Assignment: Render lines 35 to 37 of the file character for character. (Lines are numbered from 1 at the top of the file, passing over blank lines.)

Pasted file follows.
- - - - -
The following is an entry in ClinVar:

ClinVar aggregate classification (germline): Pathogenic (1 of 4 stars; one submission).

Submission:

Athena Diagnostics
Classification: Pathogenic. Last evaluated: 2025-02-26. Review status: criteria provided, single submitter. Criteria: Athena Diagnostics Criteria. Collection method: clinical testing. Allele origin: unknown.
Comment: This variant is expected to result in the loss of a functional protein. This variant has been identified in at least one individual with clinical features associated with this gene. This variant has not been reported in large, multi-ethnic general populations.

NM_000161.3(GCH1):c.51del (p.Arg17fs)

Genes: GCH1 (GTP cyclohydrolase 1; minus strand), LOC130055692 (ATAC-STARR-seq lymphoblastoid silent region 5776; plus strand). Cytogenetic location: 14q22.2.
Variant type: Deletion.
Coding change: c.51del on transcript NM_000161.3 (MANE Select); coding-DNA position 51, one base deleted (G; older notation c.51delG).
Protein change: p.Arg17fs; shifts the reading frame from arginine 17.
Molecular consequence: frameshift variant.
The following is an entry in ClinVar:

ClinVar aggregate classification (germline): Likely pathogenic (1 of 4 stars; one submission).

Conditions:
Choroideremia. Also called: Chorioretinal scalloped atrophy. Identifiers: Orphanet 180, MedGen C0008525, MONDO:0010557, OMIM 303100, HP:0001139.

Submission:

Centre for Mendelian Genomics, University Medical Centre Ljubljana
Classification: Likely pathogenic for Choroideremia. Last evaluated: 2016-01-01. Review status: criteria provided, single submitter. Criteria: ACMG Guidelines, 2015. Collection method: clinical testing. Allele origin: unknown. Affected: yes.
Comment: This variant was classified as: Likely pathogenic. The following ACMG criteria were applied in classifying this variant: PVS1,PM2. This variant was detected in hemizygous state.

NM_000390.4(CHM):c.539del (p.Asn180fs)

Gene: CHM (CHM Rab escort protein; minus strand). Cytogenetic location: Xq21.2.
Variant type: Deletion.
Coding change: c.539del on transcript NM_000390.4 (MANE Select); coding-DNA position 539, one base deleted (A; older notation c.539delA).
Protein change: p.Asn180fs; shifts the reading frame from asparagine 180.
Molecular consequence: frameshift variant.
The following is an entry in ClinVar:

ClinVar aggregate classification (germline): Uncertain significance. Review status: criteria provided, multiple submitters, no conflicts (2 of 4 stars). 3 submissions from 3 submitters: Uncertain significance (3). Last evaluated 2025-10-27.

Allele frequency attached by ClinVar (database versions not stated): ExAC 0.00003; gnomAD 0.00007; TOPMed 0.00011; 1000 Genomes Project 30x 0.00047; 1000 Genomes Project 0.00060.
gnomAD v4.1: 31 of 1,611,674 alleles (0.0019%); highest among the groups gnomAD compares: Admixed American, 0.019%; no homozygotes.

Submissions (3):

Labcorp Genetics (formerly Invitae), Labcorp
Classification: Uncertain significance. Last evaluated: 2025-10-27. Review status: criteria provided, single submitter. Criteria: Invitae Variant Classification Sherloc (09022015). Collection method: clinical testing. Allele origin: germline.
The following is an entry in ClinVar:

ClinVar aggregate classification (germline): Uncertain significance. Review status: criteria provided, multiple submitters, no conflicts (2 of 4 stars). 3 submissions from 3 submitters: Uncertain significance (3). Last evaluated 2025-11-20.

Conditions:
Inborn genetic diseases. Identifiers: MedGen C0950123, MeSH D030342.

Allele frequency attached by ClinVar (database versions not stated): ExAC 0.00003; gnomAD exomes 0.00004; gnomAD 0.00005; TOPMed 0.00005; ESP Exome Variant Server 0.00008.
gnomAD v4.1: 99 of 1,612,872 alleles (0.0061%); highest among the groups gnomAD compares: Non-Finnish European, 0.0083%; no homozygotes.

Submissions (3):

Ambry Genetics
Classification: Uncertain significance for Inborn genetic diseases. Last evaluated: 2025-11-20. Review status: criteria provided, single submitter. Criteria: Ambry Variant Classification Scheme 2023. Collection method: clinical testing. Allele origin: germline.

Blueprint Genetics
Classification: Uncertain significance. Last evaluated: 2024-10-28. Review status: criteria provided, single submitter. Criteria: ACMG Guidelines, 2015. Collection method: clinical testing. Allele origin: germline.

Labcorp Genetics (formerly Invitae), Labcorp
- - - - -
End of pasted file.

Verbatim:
ClinVar aggregate classification (germline): Uncertain significance. Review status: criteria provided, multiple submitters, no conflicts (2 of 4 stars). 3 submissions from 3 submitters: Uncertain significance (3). Last evaluated 2025-11-20.

Conditions:
Inborn genetic diseases. Identifiers: MedGen C0950123, MeSH D030342.